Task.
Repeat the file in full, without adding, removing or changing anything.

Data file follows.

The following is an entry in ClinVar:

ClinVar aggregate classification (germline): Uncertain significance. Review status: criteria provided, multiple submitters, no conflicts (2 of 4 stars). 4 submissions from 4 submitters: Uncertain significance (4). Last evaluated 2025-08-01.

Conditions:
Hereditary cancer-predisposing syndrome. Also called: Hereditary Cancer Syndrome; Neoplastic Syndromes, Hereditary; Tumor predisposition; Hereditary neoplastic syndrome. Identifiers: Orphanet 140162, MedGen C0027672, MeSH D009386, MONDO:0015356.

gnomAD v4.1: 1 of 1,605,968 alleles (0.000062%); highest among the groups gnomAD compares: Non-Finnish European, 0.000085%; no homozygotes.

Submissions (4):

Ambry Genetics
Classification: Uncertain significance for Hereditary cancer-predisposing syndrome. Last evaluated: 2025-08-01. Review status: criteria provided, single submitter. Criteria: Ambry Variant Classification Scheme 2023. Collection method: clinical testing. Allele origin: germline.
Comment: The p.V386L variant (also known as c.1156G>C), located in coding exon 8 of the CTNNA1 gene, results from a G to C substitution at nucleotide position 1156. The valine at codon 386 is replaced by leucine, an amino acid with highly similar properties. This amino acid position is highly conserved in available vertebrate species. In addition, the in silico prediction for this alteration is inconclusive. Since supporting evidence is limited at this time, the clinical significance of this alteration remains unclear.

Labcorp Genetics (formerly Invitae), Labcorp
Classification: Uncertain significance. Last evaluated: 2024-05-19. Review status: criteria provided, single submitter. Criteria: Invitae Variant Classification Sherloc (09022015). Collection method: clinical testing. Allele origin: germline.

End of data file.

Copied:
The following is an entry in ClinVar:

ClinVar aggregate classification (germline): Uncertain significance. Review status: criteria provided, multiple submitters, no conflicts (2 of 4 stars). 4 submissions from 4 submitters: Uncertain significance (4). Last evaluated 2025-08-01.

Conditions:
Hereditary cancer-predisposing syndrome. Also called: Hereditary Cancer Syndrome; Neoplastic Syndromes, Hereditary; Tumor predisposition; Hereditary neoplastic syndrome. Identifiers: Orphanet 140162, MedGen C0027672, MeSH D009386, MONDO:0015356.

gnomAD v4.1: 1 of 1,605,968 alleles (0.000062%); highest among the groups gnomAD compares: Non-Finnish European, 0.000085%; no homozygotes.

Submissions (4):

Ambry Genetics
Classification: Uncertain significance for Hereditary cancer-predisposing syndrome. Last evaluated: 2025-08-01. Review status: criteria provided, single submitter. Criteria: Ambry Variant Classification Scheme 2023. Collection method: clinical testing. Allele origin: germline.
Comment: The p.V386L variant (also known as c.1156G>C), located in coding exon 8 of the CTNNA1 gene, results from a G to C substitution at nucleotide position 1156. The valine at codon 386 is replaced by leucine, an amino acid with highly similar properties. This amino acid position is highly conserved in available vertebrate species. In addition, the in silico prediction for this alteration is inconclusive. Since supporting evidence is limited at this time, the clinical significance of this alteration remains unclear.

Labcorp Genetics (formerly Invitae), Labcorp
Classification: Uncertain significance. Last evaluated: 2024-05-19. Review status: criteria provided, single submitter. Criteria: Invitae Variant Classification Sherloc (09022015). Collection method: clinical testing. Allele origin: germline.